Celebrating Volunteers’ Week with Shoreham Sixth Formers on call for the RNLI
With it being national Volunteers’ Week, Shoreham Lifeboat Station has been pushing the boat out to show how recruiting crew from all ages and backgrounds is vital to saving lives at sea, with even teenage volunteers ready to dash out of classes at a moments notice when their pagers go off.
Shoreham has been particularly successful in attracting young people to join the crew and now has four teenage trainees, Charlie Cullen, aged 17, Isobel Tugwell, 18 and twins George and Harry Hubbard, both 18.
Charlie and Isobel are the third generations of their families to join the crew. Charlie’s dad, Rob Cullen, is crew and a navigator on the all-weather lifeboat (ALB) and helm on the inshore lifeboat (ILB), while Isobel’s dad Simon is second coxswain on the ALB and also helm on the ILB. George and Harry are both working, but Isobel and Charlie are still at sixth form together and have permission to leave and attend shouts while in class.
George and Harry also have a family connection at Shoreham, being the second generation of their family to serve and their elder brother Chris is a senior helm on the ILB. The four teenagers all started their inshore lifeboat duties earlier this year.
Isobel, who joined the RNLI on her 17th birthday, as did her dad, has been speaking about how she grew up around the lifeboat station, following her grandad and dad onto the boat:
'I love helping people and making a difference as a lifeboat crew member,’ she said. ‘The training is challenging, but enjoyable and I am learning all the time’.
As well as attracting youngsters, which is vital to ensuring the future of the station, Shoreham has also been successful in recruiting women to the crew. In addition to Isobel, who is a trainee, Hazel Condell and Lynzi Mulford have both passed out as crew with Hazel now training as an ILB helm.
‘We feel it is important that women are represented at Shoreham Lifeboat Station and within the RNLI and are part of the lifeboat family,’ said Shoreham Lifeboat Press Officer Michelle Tugwell. ‘Women have a lot of qualities and strengths they can bring to the role. However, we also feel that we are one team at Shoreham, working together to help save lives at sea’.
The RNLI has almost 5,000 volunteer crew members and many thousands more carrying out important roles such as community safety volunteers, education volunteers, shore crew (who help launch the boats) and community fundraisers. Almost thirty thousand people give their time freely to the charity, making up around 95% of RNLI people.
Although some of those who join the charity have a maritime background this is becoming increasingly rare and today only one in ten of those volunteering for the RNLI have previous experience of the sea. The RNLI offers world class training for volunteers. You can volunteer for the charity from the age of 13 and we welcome anyone who is committed to the charity’s purpose of saving lives at sea.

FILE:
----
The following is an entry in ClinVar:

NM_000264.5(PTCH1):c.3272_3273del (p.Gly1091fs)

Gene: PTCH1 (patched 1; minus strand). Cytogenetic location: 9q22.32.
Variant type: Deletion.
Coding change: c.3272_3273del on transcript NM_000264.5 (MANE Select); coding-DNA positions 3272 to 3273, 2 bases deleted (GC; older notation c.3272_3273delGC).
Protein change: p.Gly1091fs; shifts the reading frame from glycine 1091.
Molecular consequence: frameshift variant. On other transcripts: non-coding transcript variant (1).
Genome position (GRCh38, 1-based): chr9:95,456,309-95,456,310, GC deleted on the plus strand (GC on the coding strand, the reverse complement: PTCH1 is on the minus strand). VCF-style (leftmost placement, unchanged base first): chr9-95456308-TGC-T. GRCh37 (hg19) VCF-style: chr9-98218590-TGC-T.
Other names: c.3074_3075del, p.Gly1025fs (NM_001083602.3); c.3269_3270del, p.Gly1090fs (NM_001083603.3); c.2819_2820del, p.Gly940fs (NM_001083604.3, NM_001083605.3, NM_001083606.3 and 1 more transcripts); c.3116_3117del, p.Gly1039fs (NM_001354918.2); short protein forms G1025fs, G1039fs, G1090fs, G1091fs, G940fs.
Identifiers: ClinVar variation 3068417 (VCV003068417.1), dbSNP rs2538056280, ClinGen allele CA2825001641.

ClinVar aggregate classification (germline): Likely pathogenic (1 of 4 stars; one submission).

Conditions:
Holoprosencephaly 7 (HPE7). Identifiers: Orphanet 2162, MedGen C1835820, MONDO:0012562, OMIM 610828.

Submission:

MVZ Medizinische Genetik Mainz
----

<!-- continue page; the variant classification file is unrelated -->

For more information about volunteering for the RNLI see the RNLI website: www.rnli.org/support-us/become-a-volunteer
Photo One: L-R Charlie Cullen, George Hubbard, Isobel Tugwell, Harry Hubbard.
Photo Two: L-R Michelle Tugwell, Lifeboat Press Officer and Station administrator, Hazel Condell, Isobel Tugwell and Lynzi Mulford.
Note to Editors
Volunteers’ Week is a time to say thank you for the fantastic contribution volunteers make. During the week hundreds of events and celebrations take place across the country, saying thank you to volunteers and recognising their invaluable and diverse contribution to the UK.
The campaign was established in 1984 by Volunteering England, which merged with NCVO in 2013. NCVO now leads this UK-wide campaign. For more information: www.volunteersweek.org
Michelle Tugwell, volunteer Lifeboat Press Officer Shoreham Lifeboat Station (07714) 080333 firstname.lastname@example.org
Paul Dunt, RNLI Regional Media Officer (South East) (07785) 296252 email@example.com
For enquiries outside normal business hours contact the RNLI duty press officer on (01202) 336789
Key facts about the RNLI
The Royal National Lifeboat Institution is the charity that saves lives at sea. Our volunteers provide a 24-hour search and rescue service in the United Kingdom and Ireland from 238 lifeboat stations, including four along the River Thames and inland lifeboat stations at Loch Ness, Lough Derg, Enniskillen, Carrybridge and Lough Ree. Additionally the RNLI has more than 1,000 lifeguards on over 240 beaches around the UK and operates a specialist flood rescue team, which can respond anywhere across the UK and Ireland when inland flooding puts lives at risk.
The RNLI relies on public donations and legacies to maintain its rescue service. As a charity it is separate from, but works alongside, government-controlled and funded coastguard services. Since the RNLI was founded in 1824 our lifeboat crews and lifeguards have saved at least 140,000 lives. Volunteers make up 95% of the charity, including 4,600 volunteer lifeboat crew members and 3,000 volunteer shore crew. Additionally, tens of thousands of other dedicated volunteers raise funds and awareness, give safety advice, and help in our museums, shops and offices.
Learn more about the RNLI
Contacting the RNLI - public enquiries
Members of the public may contact the RNLI on 0300 300 9990 or by email.
The RNLI is a charity registered in England and Wales (209603) and Scotland (SC037736). Charity number 20003326 in the Republic of Ireland